Undergraduate student Moe Lewis, left, shows her watercolor painting of peony leaves at a traditional Chinese painting class at the Confucius Institute at George Mason University in Fairfax, Va., on May 2, 2018. U.S. lawmakers are pushing for…
Moe Lewis shows her watercolor of peony leaves at a painting class at the Confucius Institute at George Mason University, Fairfax, Va., May 2, 2018. U.S. lawmakers are seeking to restrict or close Confucius Institutes at U.S. campuses.

A U.S. senator from Missouri has written the state university system and a private liberal arts university to express his concerns about Chinese espionage and Confucius Institutes on campus.

Republican Senator Josh Hawley directed his concerns to the University of Missouri and Webster University, which host Confucius Institutes.

Confucius Institutes and centers around the world offer language and cultural programs that, in the past few years, have been accused of spreading Chinese propaganda. Several colleges and universities worldwide have ended their relationships with the institutes and shuttered their on-campus facilities as tensions over Chinese spying in the U.S. have grown.

Hawley was motivated by a U.S. Senate Judiciary Committee hearing this week with FBI Director Chris Wray.

'Source of concern'

Chinese Confucius Institutes at American universities are a "source of concern," Hawley said, because they allow the Chinese government to disseminate communist propaganda, encourage censorship and restrict academic freedom.

Hawley said a number of U.S. colleges and universities have closed their Confucius Institutes in the past year, including Texas A&M University, the University of Iowa, University of Michigan-Ann Arbor, University of Minnesota-Twin Cities and North Carolina State University.

"Both the University of Missouri and Webster University should follow their examples," Hawley tweeted.

University of Missouri spokesman Christian Basi said the school appreciated Hawley's letter and shared many of his concerns related to academic espionage.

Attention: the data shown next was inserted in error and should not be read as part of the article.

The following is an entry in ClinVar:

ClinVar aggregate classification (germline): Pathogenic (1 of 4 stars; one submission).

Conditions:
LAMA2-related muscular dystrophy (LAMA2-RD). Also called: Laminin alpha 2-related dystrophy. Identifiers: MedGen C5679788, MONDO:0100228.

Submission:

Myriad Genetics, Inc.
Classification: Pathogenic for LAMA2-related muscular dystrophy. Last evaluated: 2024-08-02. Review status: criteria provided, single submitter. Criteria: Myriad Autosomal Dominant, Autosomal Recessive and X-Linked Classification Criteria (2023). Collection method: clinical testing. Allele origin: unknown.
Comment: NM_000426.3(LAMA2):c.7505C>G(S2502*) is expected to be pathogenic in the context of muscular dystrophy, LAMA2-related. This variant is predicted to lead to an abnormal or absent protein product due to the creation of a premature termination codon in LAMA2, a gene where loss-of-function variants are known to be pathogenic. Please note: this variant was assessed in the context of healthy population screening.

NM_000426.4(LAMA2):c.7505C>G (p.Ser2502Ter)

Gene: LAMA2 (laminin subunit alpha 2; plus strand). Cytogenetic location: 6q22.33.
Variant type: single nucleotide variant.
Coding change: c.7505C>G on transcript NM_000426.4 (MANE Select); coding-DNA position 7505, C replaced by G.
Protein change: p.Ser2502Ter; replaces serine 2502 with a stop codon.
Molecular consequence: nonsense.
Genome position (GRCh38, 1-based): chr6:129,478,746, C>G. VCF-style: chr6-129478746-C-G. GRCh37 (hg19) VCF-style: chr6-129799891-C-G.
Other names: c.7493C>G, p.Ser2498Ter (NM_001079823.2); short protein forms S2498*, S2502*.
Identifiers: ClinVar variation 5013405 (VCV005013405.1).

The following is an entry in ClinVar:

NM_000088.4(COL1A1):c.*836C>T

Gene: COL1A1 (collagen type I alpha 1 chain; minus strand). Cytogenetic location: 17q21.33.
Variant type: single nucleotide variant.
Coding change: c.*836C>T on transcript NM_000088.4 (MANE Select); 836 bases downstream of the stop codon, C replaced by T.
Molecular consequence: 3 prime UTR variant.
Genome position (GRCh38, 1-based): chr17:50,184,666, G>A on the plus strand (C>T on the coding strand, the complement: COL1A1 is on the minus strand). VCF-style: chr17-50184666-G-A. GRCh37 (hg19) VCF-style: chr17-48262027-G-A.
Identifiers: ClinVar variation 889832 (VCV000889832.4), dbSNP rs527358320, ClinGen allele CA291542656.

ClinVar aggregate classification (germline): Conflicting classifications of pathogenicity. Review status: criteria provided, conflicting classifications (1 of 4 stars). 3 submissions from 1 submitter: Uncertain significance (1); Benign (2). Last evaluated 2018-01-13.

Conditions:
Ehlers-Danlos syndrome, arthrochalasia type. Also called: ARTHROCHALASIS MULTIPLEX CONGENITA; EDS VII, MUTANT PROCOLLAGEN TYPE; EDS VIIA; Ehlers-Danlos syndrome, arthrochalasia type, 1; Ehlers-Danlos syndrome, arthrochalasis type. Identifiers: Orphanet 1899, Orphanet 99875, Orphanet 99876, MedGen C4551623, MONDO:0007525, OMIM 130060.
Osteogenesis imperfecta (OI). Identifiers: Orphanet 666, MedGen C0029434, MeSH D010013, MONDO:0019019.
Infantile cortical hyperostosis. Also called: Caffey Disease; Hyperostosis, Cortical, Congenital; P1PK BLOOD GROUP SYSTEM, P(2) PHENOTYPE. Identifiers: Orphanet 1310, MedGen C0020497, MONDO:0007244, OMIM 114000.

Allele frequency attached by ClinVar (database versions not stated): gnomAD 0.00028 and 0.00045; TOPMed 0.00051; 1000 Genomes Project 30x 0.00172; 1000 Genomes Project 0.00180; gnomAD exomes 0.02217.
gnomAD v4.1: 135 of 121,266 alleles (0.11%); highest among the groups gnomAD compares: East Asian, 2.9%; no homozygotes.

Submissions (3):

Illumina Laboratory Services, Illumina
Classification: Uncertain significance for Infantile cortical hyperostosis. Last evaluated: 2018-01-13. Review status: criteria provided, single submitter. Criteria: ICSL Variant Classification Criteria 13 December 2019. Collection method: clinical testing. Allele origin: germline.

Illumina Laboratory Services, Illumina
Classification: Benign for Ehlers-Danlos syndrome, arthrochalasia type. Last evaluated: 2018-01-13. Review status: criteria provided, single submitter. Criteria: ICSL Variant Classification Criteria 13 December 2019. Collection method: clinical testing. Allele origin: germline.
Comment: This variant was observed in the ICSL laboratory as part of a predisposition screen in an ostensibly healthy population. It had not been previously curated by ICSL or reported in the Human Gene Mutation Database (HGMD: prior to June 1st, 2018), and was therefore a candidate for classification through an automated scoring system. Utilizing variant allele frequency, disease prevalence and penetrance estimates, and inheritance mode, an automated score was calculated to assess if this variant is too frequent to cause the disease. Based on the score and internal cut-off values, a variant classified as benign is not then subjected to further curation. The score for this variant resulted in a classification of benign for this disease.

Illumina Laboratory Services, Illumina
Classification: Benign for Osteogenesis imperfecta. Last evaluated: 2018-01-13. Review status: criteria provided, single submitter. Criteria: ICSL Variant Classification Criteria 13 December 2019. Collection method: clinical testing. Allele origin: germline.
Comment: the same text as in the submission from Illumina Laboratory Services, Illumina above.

"This is something that has been on the radar of our top leadership for the last one to two years," Basi said. "We also have periodically met with the FBI, both at national conferences when they provided information, as well as meeting with them here on campus."

Webster University, in suburban St. Louis, said it felt confident its oversight of the campus Confucius Institute was sound.

"We take academic freedom very seriously and will not sacrifice it for the sake of any relationship," Webster President Elizabeth Stroble wrote. "Our arrangement with Hanban expressly reserves for Webster University the right to determine the curricula and the manner of instruction for all programs that we offer. Nothing in our agreements concerning the Confucius Institutes restricts us from addressing any academic subject."

The Hanban is a Chinese state agency chaired by a member of the Politburo and the vice premier of the People's Republic of China.

Of the more than 1 million international students in the U.S., more than 300,000 are Chinese, according to the Institute of International Education. 

Organization cites demand

"As China's economy and exchanges with the world have seen rapid growth, there has also been a sharp increase in the world's demands for Chinese learning," according to the Confucius Institute website.

Chinese influence has been a top concern of U.S. intelligence agencies.

The FBI’s Wray, who testified before lawmakers including Senator Lindsey Graham, a Republican from South Carolina, said the agency has "a thousand open investigations … involving attempted theft of intellectual property," and almost all the cases involved the Chinese. He called it "deep, diverse, wide and vexing."

A statement from the American Association of University Professors published in 2014 said, "Confucius Institutes function as an arm of the Chinese state and are allowed to ignore academic freedom."